@DianaCubas18 @genepisociety Hi Diana—can you DM me with details on your experience, eg any error messages you’ve received. Others have been able to register. Let’s get you signed up too.
I spend days every year talking with multiple IRBs trying to sort out when coded data are or are not “human subjects research” and are or are not subject to the single IRB expectation—and meanwhile the Supreme Court has decided COVID is not a workplace issue. Disheartening.
Sometimes, during my daily meditation, I sit with this fact, in curiosity and wonder: I, also, have had absolutely no reverberation.
Happy to announce that a project @GenEpi_Sara and I have been working on for over five years has passed the penultimate point on this curve... (HT Hugues Aschard)
Broad street businesses were complaining so I reinstalled the pump handle.
For those interested in “multi-phenotype analysis in human genetic studies,” check out this talk (and Hugues Aschard’s work generally). twitter.com/CANSSIOntario/…
New Faculty Position: We invite applications from candidates for a faculty position as assistant or associate professor of epidemiology, with a focus on Alzheimer's disease and other sources of age-related cognitive decline. Apply here: ow.ly/UR2M50HelRn @HarvardChanSPH
@paulpharoah @sparkys_mom Sure—which hints at a deeper point re: contextuality of art. Which might be relevant to aspects of the controversy around the painting: it’s not “what is this depicting” but “what is it DOing.”
@EpiEllie Giving off some real “Disclosure” (1994) vibes on how we’ll manage our digital files virtually.
@priya4genes @FallinDani @genandgenes @GnomeChris Similarly "Program in Molecular and Genetic Epidemiology" --> "Program in Genetic Epidemiology and Statistical Genetics" reflects our work and encompasses multiple investigators with overlapping interests & trainees.
Want to learn about GWAS, its QC, analysis tools, imputation, meta-analysis, PRS and MR? Apply for our 7th edition of online LIVE 5-day course “Intro to statistical analysis of GWAS”! @UniOfSurrey with support from @eshgsociety tinyurl.com/2p8wurv6 Please, RT
📢HIRING: Open positions for postdocs interested in better understanding the role of genetic ancestry and population-specific epidemiology on genetic risk in admixed populations with me at @JohnsHopkinsEPI.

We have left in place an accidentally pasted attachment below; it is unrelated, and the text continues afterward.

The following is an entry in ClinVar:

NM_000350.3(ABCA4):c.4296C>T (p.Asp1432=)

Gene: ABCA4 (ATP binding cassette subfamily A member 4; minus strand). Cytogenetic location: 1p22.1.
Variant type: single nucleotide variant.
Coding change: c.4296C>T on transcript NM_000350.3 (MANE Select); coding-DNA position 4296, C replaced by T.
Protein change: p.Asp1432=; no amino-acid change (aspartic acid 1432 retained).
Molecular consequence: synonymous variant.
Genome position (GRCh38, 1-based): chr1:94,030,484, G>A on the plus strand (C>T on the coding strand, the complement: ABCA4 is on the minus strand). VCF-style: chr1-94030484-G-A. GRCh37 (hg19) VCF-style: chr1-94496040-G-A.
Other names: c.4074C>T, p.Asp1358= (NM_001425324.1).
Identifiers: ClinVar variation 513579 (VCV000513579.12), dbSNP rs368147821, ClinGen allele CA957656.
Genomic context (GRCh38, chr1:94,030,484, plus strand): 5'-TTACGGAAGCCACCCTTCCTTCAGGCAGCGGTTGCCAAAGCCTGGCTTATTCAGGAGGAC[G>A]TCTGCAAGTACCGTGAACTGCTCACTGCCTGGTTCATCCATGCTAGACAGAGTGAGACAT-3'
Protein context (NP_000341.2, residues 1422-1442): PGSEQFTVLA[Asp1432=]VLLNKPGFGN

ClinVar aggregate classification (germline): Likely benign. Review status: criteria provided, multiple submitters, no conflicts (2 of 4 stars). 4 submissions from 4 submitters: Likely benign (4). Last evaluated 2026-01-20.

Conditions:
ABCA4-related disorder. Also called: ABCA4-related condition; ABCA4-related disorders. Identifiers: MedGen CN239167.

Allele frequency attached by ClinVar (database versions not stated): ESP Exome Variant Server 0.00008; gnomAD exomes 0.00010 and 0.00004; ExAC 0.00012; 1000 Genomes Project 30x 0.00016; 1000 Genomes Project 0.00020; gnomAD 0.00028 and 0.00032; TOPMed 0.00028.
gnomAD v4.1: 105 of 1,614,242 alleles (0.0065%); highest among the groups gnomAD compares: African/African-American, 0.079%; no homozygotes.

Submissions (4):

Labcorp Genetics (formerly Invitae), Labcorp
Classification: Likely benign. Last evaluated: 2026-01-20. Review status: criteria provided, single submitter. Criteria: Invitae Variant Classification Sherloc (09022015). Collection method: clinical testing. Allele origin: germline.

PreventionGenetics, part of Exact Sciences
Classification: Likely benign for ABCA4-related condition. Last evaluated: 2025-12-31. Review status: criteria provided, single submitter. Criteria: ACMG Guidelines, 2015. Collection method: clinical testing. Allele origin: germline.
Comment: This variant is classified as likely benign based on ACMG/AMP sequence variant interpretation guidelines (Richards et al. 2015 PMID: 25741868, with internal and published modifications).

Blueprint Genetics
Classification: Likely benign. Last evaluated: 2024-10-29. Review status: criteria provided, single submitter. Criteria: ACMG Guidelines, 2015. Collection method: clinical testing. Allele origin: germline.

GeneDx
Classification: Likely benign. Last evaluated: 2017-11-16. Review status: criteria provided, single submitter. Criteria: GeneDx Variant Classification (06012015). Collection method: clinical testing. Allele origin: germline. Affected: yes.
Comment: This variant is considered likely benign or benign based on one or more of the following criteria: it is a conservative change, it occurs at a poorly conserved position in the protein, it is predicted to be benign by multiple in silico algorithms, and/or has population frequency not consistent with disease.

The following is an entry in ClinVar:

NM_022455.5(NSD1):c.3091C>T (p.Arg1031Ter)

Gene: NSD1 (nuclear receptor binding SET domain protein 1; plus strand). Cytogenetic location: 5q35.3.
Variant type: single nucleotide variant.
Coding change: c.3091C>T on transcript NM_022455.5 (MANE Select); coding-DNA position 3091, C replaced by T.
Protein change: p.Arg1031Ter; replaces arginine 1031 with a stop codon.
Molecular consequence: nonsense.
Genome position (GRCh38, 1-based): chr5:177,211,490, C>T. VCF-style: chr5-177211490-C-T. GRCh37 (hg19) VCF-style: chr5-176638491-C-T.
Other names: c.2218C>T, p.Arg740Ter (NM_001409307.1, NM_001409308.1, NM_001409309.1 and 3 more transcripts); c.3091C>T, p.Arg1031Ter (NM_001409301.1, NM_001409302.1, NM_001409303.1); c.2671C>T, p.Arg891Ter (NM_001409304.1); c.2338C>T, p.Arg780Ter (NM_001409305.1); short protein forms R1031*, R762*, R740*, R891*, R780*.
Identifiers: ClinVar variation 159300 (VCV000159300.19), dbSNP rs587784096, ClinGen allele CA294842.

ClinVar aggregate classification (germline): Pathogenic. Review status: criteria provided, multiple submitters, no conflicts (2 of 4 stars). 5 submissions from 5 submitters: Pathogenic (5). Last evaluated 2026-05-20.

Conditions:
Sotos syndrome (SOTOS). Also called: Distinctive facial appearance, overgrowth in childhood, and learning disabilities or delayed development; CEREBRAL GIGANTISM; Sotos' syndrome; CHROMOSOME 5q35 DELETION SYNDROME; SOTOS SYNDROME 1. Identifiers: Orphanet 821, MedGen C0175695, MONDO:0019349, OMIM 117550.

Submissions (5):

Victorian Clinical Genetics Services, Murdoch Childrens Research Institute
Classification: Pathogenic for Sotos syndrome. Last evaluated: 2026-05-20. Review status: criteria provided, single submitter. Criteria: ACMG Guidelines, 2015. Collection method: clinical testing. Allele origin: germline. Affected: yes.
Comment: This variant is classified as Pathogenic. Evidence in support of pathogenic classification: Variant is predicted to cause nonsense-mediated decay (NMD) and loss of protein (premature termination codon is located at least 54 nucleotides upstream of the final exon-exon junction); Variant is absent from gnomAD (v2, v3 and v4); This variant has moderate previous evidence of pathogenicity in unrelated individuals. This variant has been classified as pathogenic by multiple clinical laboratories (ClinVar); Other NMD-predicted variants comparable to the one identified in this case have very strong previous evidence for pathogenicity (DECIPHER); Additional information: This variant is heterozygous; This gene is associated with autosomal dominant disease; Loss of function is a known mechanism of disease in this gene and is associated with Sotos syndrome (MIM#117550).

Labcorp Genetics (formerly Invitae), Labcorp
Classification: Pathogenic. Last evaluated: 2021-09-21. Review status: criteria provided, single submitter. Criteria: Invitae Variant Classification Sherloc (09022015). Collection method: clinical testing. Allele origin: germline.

Please share and let me know if interested!
Human genetics studies are motivated by a desire to understand disease and eventually help people by improving prediction, prevention and treatment of disease. A 🧵and a 📰
News&Views here: nature.com/articles/d4158…
Please join us for the next International Genetic Epidemiology Society Journal Club on 13 December 9 am EST: Henrike Heyne will lead the discussion of "Mono- and bi-allelic effects of coding variants on disease in 176,899 Finns." Register here: harvard.zoom.us/meeting/regist…
I want to take a moment to talk about a Motte and Bailey tactic that often gets disingenuously used to frame and restrict conversations around human differences among groups. 1/n
@twitskeptic @cecilejanssens Further, as noted in the cited article [Elliott JAMA 2020] after adding PRS, estimates of risk “changed by 5% or more for 1.1% of participants.” Given one recommended risk threshold for lipid lowering meds is 7.5%, that’s a meaningful change for those in that 1.1%.
@twitskeptic @cecilejanssens To give some sense of scale and highlight the fact that the C-statistic is not a direct indicator of clinical utility: If I’ve done the maths right, the increment in AUC comparing population BRCA1 testing versus not is about .02.
@cecilejanssens @timfrayling @michelnivard I do not think this is empirically true for most complex diseases. The per-PRS-sd change in log odds is roughly the same in models with or without risk factors, even though some of the PRS effect is mediated thru risk factors (which are non-exhaustive and measured with error).
@cecilejanssens Readers can disagree whether we currently know enough about a particular setting to determine whether PRS are worth adopting, and they may have doubts about future utility. But there are some settings I would not dismiss as “laughable”—I count CAD among those. [2/2]
@cecilejanssens The framework the authors lay out for possible use cases and what needs to be evaluated, what individual and societal risks need to be ameliorated for PRS to be deemed beneficial is sensible. [1/2]
@cecilejanssens Noted by the authors as the first research gap to be filled.